The Broken Way

Ann Voskamp's style is hard for some people to take. Her books are prose poetry, and those who are interested in a strictly academic systematic theology will be disappointed. I find that her writing style is the most common criticism by people who don't like her books. I, however, love the way she writes. It's like an amalgam of T.S. Eliot and Bonhoeffer.

Another criticism I've heard of Voskamp is that her theology is heretical mysticism that perverts the gospel. I read one "discernment" blogger saying that she could hear the whispering of the serpent through Ann Voskamp's writing. I honestly don't get this one at all. I didn't find any trace of bad doctrine in this book at all. Maybe she emphasizes things in a different way than I would, maybe she uses non-standard theological vocabulary, but what she is presenting here is a pretty solid theology of suffering such as Martin Luther would have undoubtedly approved. She's also probably more well…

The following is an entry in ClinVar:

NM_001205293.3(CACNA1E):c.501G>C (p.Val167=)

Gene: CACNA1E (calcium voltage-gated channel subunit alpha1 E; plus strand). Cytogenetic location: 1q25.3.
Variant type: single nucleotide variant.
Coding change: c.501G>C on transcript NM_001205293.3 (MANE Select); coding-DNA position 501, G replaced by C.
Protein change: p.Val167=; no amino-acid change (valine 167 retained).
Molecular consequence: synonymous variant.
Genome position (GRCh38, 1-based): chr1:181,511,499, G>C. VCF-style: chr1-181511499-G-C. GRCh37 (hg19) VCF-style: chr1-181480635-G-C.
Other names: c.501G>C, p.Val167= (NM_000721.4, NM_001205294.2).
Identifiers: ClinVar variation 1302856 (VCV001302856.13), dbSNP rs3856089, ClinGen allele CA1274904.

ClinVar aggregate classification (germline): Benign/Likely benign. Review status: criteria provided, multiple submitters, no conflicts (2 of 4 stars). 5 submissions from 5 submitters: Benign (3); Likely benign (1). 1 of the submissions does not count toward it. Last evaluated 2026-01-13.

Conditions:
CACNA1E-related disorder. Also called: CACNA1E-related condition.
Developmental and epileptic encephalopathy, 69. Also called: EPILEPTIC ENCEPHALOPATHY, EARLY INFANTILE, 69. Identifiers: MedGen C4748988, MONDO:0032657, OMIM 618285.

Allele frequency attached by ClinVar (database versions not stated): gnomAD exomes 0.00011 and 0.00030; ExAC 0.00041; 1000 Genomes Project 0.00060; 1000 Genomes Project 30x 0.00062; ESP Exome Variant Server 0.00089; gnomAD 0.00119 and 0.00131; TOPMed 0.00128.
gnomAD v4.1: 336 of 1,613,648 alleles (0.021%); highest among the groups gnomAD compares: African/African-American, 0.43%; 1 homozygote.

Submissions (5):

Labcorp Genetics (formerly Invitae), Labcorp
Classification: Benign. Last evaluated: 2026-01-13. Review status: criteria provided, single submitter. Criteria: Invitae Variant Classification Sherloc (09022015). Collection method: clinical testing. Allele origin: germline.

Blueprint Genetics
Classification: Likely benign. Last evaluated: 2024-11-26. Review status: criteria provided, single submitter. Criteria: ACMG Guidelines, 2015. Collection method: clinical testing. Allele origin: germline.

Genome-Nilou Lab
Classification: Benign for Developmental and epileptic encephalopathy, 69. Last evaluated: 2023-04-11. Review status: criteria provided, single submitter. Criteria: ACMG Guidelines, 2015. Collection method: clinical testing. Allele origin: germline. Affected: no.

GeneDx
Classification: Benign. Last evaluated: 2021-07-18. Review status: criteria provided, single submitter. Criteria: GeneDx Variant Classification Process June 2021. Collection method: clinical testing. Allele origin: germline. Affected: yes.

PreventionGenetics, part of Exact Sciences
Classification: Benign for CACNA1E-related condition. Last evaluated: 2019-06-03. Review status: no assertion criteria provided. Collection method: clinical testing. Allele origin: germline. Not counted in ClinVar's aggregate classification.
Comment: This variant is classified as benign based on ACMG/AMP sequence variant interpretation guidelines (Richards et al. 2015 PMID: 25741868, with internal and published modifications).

Commonplace Wednesday 6

From The Passionate Observer by Jean-Henri Fabre
My conviction is that we can say things without using a barbarous vocabulary: lucidity is the sovereign politeness of the visitor. I do my best to achieve it.
Others again have reproached me with my style, which has not the solemnity, nay, better, the dryness of the schools. They fear lest a page that is read without fatigue should not always be the expression of the truth. Were I to take their word for it, we are profound only on condition of being obsure.
You rip up the animal and I study it alive; you turn it into an object of horror and pity, whereas I cause it to be loved; you labor in a torture-chamber and dissecting-room, I make my observations under the blue sky to the song of the Cicadas; you subject cell and protoplasm to chemical tests, I study instinct in its loftiest manifestations; you pry into death, I pry into life.
…the insect interests me much more when engaged in its work than when stuck on a pin in a cabinet.

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